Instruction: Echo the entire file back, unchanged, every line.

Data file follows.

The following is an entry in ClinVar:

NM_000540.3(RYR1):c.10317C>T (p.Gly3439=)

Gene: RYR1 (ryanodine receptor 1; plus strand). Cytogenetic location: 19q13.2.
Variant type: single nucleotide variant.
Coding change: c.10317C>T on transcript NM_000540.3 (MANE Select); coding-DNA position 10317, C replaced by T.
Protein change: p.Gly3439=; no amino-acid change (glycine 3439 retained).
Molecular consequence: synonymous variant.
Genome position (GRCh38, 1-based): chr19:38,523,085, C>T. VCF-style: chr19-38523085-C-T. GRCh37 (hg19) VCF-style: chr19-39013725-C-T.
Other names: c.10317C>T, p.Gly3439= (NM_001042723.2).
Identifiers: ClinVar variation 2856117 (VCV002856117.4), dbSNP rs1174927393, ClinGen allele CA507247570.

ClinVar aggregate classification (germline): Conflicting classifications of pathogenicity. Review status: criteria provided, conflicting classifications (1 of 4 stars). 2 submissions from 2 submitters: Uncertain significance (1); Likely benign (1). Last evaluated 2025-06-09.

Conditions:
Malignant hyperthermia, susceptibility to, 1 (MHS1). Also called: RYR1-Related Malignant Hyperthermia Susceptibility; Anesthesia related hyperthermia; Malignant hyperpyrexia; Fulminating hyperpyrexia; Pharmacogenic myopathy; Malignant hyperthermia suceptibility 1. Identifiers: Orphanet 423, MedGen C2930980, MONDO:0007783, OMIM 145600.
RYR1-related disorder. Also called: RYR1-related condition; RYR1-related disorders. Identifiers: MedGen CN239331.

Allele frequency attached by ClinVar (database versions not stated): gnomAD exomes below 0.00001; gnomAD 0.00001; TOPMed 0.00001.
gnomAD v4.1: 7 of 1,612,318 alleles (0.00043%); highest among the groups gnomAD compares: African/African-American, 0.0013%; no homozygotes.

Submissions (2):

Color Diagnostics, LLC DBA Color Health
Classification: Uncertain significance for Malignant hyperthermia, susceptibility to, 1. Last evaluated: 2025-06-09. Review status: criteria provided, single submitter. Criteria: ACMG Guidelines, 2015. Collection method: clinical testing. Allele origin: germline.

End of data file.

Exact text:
The following is an entry in ClinVar:

NM_000540.3(RYR1):c.10317C>T (p.Gly3439=)

Gene: RYR1 (ryanodine receptor 1; plus strand). Cytogenetic location: 19q13.2.
Variant type: single nucleotide variant.
Coding change: c.10317C>T on transcript NM_000540.3 (MANE Select); coding-DNA position 10317, C replaced by T.
Protein change: p.Gly3439=; no amino-acid change (glycine 3439 retained).
Molecular consequence: synonymous variant.
Genome position (GRCh38, 1-based): chr19:38,523,085, C>T. VCF-style: chr19-38523085-C-T. GRCh37 (hg19) VCF-style: chr19-39013725-C-T.
Other names: c.10317C>T, p.Gly3439= (NM_001042723.2).
Identifiers: ClinVar variation 2856117 (VCV002856117.4), dbSNP rs1174927393, ClinGen allele CA507247570.

ClinVar aggregate classification (germline): Conflicting classifications of pathogenicity. Review status: criteria provided, conflicting classifications (1 of 4 stars). 2 submissions from 2 submitters: Uncertain significance (1); Likely benign (1). Last evaluated 2025-06-09.

Conditions:
Malignant hyperthermia, susceptibility to, 1 (MHS1). Also called: RYR1-Related Malignant Hyperthermia Susceptibility; Anesthesia related hyperthermia; Malignant hyperpyrexia; Fulminating hyperpyrexia; Pharmacogenic myopathy; Malignant hyperthermia suceptibility 1. Identifiers: Orphanet 423, MedGen C2930980, MONDO:0007783, OMIM 145600.
RYR1-related disorder. Also called: RYR1-related condition; RYR1-related disorders. Identifiers: MedGen CN239331.

Allele frequency attached by ClinVar (database versions not stated): gnomAD exomes below 0.00001; gnomAD 0.00001; TOPMed 0.00001.
gnomAD v4.1: 7 of 1,612,318 alleles (0.00043%); highest among the groups gnomAD compares: African/African-American, 0.0013%; no homozygotes.

Submissions (2):

Color Diagnostics, LLC DBA Color Health
Classification: Uncertain significance for Malignant hyperthermia, susceptibility to, 1. Last evaluated: 2025-06-09. Review status: criteria provided, single submitter. Criteria: ACMG Guidelines, 2015. Collection method: clinical testing. Allele origin: germline.